What Writing the Prayer Means to Me

The practice of writing as a form of prayer is equally a practice of prayer as a form of writing. Each act nourishes the other when melded into one. In the process, my writing has deepened into the heart of what matters in my life. There is something about the prayer aspect in all of this which has opened my writing to an uninhibited communication between my soul and God. Often it feels like a one-way conversation, until I read back what I wrote and am surprised by the clarity that echoes back, sometimes as an answer, other times as a question that contains the answer, or as a call to look deeper. But always, there is a two-way expression of love between the writing and the prayer. Writing as prayer allows me a safe place for honoring the sacred in all life, and for caring for the earth as my home. It’s a place where I can experience the fruits of sorrow and joy, learn humility, tolerance and forgiveness, and practice gratitude and charity. It’s through the faithful practice of writing as prayer that the Divine shines through as a gift of grace in the words that flow onto the page. Cynthia Sidrane, Phoenix, Arizona Cynthia writes for the blogs: Canyon Stones, Canyonwren's Rambles, and Prayer Feathers http://canyonstones.blogspot.com, http://prayerfeathers.blogspot.com, http://canyonwrensrambles.blogspot.com and has been published in the anthologies: Pay Attention: A River of Stones, compiled by Fiona Robyn and Kaspa Thompson. … [Read more...]

I now live the prayer of my life more consciously and gratefully

My work with Debora on "Writing the Prayer of Your Life" has helped me to slow down in life and writing. I really needed and valued the discipline of daily writing from prompts and assignments that forced me to take more time to observe closely and specifically, engaging all my senses; to imagine, free associate, and seek metaphors, to explore and linger with uncomfortable, even painful thoughts and (especially) emotions. I'm a lot closer [to where I want to be as a writer] because of Debora's gentle, on-target exercises, suggestions, prodding -- and faith in the process. I now live the prayer of my life more consciously and gratefully. Meg Newhouse http://www.passionandpurpose.com/ … [Read more...]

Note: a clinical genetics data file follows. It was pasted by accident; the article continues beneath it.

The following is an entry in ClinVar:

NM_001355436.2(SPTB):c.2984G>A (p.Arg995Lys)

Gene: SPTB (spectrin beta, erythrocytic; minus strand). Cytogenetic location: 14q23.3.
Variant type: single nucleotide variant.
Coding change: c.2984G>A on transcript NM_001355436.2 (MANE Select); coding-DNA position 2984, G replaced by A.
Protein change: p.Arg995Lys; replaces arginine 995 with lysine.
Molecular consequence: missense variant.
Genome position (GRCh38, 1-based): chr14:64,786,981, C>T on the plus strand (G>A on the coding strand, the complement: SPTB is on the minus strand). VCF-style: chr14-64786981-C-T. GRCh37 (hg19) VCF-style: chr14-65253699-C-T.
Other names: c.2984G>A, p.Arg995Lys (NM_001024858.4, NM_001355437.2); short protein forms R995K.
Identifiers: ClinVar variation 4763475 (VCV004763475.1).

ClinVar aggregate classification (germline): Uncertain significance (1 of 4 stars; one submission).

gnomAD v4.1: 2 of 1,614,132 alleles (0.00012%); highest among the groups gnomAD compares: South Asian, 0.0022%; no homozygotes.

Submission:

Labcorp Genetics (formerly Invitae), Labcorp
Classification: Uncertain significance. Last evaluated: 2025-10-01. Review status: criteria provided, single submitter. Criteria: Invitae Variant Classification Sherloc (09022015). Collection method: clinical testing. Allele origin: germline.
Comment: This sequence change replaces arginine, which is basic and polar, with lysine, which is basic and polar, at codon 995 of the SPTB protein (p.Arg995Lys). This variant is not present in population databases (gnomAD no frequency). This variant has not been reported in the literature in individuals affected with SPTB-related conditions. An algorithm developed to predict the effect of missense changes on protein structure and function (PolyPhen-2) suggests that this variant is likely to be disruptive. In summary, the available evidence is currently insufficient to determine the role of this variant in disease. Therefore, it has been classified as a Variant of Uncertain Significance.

I’m trusting myself to be where I am

“I am understanding more and more what keeps me stuck….I’m trusting myself to be where I am. I’m learning to be more present in my body and on earth…I’m learning to let go, which can feel like giving up safety even when I know the habits are no longer serving me…I am being compassionate for myself and having patience for where I really am. I am looking at things like my desire for completion, the sense of accomplishment, which I also crave in writing. This helps me see that I really am working against deep, lifelong patterns and quiets the voice that tries to say, “What is the problem? Why can’t you just let me go and get on with it.” My new response is, “We are getting on with it.” - Debora’s student who wishes to remain anonymous … [Read more...]